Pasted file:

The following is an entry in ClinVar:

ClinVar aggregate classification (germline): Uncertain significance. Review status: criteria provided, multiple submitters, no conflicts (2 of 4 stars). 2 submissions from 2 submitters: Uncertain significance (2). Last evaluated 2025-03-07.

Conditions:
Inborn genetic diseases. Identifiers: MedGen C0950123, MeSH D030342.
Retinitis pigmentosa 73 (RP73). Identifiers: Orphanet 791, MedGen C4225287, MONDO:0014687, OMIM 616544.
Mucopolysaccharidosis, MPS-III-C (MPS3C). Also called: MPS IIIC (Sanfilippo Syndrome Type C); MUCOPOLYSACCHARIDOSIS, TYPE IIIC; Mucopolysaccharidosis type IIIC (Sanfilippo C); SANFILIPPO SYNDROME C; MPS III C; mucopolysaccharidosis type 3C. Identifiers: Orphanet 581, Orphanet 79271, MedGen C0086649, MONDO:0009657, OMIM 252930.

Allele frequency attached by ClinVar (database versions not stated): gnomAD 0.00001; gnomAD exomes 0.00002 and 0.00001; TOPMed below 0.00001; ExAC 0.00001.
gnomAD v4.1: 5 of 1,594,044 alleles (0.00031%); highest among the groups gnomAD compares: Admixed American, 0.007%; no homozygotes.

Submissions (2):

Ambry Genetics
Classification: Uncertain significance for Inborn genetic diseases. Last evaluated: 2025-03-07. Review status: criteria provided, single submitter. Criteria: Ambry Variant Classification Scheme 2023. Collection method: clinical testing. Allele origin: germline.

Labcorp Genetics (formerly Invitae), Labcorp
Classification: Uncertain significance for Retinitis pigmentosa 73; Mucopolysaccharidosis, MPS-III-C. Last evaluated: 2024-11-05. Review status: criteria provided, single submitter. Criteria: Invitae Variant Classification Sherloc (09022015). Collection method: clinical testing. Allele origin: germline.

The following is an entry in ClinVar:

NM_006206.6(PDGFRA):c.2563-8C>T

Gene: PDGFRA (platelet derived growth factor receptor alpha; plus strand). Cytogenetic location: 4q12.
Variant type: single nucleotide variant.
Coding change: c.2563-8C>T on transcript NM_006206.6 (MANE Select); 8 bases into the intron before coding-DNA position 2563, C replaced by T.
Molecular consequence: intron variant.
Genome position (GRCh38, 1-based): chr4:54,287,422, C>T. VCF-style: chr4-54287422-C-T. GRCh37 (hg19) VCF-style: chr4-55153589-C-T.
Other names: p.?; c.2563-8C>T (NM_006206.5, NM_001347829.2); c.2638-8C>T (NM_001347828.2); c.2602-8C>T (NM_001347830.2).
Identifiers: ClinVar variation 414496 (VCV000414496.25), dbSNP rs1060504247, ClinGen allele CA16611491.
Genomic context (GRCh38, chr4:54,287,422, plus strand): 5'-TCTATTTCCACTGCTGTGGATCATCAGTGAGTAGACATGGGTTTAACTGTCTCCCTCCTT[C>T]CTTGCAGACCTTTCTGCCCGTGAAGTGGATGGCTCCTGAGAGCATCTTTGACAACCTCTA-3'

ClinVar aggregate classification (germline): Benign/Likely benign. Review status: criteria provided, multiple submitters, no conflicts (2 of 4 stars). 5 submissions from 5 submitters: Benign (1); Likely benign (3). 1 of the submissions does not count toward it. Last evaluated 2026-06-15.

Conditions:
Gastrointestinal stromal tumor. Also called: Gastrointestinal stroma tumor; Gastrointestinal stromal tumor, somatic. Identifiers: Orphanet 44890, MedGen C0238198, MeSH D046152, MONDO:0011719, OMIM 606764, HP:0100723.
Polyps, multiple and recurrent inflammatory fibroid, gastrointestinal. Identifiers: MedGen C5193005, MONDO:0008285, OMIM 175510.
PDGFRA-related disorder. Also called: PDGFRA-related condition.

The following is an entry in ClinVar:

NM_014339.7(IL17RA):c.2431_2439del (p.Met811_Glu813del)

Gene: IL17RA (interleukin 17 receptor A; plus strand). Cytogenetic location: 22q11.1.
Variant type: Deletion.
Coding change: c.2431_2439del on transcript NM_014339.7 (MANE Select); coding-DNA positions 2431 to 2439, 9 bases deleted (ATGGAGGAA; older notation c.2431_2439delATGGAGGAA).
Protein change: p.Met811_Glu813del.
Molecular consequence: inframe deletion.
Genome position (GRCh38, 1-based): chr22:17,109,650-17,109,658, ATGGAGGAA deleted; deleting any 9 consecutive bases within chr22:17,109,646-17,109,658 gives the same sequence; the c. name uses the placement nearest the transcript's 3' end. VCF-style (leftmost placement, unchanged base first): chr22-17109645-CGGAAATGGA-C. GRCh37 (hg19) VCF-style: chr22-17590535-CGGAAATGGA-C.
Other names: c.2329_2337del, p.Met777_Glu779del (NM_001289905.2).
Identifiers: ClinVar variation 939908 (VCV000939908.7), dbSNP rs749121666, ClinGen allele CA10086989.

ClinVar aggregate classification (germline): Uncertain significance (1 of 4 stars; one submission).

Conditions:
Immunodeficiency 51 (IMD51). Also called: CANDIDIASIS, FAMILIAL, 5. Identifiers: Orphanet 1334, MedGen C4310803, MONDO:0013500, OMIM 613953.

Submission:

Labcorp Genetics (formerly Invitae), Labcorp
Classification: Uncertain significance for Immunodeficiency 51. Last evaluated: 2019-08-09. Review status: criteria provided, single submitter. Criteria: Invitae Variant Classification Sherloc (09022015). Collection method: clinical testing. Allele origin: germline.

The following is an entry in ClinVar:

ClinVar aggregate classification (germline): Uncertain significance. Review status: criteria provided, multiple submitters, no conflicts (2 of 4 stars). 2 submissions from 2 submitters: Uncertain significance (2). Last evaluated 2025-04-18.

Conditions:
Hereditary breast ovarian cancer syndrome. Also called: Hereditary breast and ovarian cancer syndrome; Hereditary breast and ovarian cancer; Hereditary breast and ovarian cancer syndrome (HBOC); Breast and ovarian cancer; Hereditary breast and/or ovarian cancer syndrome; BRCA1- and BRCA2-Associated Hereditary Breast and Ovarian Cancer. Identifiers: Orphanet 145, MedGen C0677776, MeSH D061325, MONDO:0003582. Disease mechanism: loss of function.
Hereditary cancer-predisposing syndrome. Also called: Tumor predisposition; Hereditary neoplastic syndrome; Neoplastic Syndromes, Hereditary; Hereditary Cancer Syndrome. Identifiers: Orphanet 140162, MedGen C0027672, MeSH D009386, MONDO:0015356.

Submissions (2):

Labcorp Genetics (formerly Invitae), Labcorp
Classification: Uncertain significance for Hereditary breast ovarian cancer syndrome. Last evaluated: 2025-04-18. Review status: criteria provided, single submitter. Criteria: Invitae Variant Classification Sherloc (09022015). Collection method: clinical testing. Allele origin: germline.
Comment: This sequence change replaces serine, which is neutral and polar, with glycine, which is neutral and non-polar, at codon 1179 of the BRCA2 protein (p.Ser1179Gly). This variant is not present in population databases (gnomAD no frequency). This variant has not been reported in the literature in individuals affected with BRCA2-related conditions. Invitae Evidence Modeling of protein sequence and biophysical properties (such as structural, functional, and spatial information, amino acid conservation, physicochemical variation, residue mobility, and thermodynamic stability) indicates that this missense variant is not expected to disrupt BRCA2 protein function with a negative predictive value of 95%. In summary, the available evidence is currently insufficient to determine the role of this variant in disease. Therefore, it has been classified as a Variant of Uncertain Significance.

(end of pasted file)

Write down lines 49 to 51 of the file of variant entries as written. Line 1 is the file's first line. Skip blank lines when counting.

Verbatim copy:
Hereditary cancer-predisposing syndrome. Also called: Tumor predisposition; Hereditary neoplastic syndrome; Neoplastic Syndromes, Hereditary; Hereditary Cancer Syndrome. Identifiers: Orphanet 140162, MedGen C0027672, MeSH D009386, MONDO:0015356.

Submissions (2):

Labcorp Genetics (formerly Invitae), Labcorp